# What's the best approach for creating this transitional surface?

I looked at your 2nd model. I just tried it again with the Zebra. It shows some visible deviation. Maybe the set tolerance needs to be tighter in VSR?

As for the G2 case, as I mentioned above, if the adjacent surfaces are G1, the surface to match must follow the same principle. G2 will make the transition overly-smooth, which destroys the G1 flow of the original surfaces (the straight extrusion and the round body).

Honestly this is why I think discussions about continuity that are based in zebra analysis are kinda pointless.

The Zebra analysis reveals visual deviation. Curvature continuity also confirmed that. Not sure why VSR considers this to be watertight G2.

As for the continuity between surfaces discussion, having G2 does not guarantee smooth flow or smooth reflections of the model. G2 only gives a mathematically correct smooth transition of the 2nd and 3rd rows of control points, whereas the optical quality depends on the overall flow of the connected surfaces.

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This is a work of art @Rhino_Bulgaria. Bravo!

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You can see from my post above the values that VSR spits out. Look at edge #3. The edge in question is G0 to 0.0001 and G1 to 0.17 degrees and G2 @ 0.07. I never said this was a class A model, I said it was G2. You’re sorta splitting hairs here - in fact essentially what you’re saying is if I point edit those verts it’ll be G3 across that centerline. Okay, sure, but I never said this was G3 and I never said this was Class-A.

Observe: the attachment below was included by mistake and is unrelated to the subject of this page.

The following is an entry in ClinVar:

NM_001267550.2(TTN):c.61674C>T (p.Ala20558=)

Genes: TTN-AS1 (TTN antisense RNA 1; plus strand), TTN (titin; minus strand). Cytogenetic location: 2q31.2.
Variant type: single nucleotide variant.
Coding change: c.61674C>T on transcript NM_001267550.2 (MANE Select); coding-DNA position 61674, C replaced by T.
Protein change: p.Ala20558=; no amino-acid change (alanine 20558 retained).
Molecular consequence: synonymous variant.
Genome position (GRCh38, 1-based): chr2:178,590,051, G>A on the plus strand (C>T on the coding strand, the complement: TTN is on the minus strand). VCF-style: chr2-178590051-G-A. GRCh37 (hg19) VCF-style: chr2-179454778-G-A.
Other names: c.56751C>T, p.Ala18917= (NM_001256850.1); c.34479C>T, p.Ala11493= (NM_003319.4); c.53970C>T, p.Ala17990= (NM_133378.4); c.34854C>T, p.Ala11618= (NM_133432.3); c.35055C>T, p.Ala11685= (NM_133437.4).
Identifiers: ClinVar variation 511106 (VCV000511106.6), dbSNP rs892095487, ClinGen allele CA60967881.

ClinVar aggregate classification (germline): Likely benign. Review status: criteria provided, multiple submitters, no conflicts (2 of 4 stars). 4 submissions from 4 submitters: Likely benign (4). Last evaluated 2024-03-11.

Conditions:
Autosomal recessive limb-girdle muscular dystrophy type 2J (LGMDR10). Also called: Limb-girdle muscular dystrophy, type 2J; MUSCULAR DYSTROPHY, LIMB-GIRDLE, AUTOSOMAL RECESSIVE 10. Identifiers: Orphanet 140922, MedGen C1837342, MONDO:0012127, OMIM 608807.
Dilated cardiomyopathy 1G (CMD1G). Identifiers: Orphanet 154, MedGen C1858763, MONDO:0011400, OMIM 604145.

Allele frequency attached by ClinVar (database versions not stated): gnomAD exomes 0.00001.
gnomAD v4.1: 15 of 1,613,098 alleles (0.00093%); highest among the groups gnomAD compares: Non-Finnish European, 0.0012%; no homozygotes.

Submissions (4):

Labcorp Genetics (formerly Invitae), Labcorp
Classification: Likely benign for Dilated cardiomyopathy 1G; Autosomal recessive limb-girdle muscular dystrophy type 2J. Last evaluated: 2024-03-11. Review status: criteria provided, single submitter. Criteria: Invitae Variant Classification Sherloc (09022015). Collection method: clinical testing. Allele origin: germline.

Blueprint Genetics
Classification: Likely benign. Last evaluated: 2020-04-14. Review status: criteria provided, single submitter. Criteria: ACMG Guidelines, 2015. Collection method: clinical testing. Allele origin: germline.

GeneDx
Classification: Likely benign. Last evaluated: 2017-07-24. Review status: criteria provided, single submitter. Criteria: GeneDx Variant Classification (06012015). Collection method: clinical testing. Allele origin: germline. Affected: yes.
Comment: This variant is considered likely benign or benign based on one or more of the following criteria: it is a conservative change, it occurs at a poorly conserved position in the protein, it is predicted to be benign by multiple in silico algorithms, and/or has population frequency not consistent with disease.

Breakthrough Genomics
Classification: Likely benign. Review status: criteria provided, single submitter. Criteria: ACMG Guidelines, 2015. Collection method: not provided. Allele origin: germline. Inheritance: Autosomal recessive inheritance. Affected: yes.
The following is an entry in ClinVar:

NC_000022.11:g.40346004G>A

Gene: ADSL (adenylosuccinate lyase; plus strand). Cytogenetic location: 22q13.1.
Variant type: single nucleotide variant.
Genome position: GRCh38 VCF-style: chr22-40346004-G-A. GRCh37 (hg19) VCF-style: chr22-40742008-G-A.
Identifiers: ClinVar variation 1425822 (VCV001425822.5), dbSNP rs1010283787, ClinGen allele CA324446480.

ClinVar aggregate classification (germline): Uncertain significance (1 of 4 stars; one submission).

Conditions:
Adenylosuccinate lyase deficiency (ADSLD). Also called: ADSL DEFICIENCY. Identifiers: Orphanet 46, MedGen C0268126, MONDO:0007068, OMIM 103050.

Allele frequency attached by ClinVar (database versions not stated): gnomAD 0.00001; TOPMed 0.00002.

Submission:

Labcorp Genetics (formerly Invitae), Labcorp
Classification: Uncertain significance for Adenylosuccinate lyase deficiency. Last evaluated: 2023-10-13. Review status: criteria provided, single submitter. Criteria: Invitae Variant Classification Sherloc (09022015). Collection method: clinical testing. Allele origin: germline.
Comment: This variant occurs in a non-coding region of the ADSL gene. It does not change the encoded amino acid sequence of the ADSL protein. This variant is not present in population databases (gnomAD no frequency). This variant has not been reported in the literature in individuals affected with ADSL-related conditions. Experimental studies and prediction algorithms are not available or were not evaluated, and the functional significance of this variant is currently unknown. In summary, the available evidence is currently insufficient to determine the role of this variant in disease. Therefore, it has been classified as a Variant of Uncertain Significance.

According to Rhino 6, it’s even less than G1. You should be able to notice that deviation with the “Light lines” analysis of VSR which is an incredible tool that I miss so much in Rhino
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If you extract that upper surface and use Rhino’s “Match surface” tool (either with 1 or 0,1 degree) with G1, you will notice that it will slightly improve the tangency. If you use G2, it will make it perfectly smooth, however, that will move some points of the 3rd row in a bad way*. This is why, in order to preserve the flow, I used “Match surface” with G1 and then adjusted the 3rd row of control points with the “Move UVN” tool. Of course, I use purely visual feedback to adjust these, to I can’t achieve a true mathematical G2. It’s more like G1,95

*A problem that I recently addressed here:

What do you consider to be a G1 (angular) target? What’s your threshold?

Visual smoothness is more important than what a mathematical G2 is. As I said earlier, in some situations G1 or G1,5 or G1,9 is better than G2.